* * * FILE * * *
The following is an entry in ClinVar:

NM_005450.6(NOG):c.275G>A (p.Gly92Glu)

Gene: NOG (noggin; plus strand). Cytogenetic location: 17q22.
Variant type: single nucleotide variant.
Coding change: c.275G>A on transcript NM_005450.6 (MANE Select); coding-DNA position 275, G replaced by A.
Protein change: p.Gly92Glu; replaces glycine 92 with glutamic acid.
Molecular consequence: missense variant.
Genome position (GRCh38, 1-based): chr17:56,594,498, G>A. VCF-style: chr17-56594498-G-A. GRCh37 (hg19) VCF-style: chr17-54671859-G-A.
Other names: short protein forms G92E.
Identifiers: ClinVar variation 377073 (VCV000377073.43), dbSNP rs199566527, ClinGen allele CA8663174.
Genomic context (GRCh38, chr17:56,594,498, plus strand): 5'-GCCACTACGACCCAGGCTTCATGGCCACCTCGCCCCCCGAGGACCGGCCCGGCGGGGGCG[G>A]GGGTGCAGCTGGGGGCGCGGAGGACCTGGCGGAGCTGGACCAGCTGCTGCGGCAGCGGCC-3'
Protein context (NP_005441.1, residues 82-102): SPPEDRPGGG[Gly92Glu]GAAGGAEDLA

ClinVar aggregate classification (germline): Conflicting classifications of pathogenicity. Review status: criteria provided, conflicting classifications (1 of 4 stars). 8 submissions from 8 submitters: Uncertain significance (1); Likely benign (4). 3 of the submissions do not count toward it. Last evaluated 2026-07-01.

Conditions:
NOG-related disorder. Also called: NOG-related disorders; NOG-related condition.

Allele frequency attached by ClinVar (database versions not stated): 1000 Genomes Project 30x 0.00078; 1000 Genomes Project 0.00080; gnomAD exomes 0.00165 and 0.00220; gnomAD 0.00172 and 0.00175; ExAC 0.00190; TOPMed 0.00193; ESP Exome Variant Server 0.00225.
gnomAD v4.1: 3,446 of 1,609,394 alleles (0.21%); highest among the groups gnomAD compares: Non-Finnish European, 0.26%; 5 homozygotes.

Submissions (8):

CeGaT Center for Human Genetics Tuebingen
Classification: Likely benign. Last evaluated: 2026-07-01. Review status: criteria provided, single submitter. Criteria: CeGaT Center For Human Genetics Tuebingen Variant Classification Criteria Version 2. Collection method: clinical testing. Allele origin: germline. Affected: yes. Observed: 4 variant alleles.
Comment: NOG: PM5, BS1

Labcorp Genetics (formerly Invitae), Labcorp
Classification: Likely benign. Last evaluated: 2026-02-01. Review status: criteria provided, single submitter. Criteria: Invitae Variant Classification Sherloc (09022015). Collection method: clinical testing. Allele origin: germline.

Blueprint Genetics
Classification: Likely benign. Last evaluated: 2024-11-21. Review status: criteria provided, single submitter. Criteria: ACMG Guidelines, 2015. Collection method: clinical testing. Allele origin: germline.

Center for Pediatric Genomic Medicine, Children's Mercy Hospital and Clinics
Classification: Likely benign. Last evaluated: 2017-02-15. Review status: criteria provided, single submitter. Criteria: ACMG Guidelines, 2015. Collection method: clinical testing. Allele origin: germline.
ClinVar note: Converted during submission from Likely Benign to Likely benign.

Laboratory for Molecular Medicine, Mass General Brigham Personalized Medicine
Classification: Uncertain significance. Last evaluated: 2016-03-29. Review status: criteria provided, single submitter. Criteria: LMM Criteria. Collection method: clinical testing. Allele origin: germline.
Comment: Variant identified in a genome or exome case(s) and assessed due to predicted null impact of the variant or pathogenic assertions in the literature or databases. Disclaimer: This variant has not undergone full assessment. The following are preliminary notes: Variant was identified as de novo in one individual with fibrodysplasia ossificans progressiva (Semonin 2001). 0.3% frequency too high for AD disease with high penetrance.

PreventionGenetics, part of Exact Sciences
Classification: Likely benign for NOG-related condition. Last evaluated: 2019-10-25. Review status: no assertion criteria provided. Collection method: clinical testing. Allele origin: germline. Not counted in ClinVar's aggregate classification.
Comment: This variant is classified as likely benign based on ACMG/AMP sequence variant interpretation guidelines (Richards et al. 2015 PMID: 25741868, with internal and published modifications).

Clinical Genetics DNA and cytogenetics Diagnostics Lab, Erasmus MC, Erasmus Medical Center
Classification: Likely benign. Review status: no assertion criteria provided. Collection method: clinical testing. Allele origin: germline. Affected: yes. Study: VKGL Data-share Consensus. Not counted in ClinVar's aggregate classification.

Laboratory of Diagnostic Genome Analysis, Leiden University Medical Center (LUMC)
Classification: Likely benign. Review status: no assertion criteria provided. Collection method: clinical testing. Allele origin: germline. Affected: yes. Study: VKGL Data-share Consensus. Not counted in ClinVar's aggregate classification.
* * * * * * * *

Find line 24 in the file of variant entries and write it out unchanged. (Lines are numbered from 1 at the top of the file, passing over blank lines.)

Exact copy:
Blueprint Genetics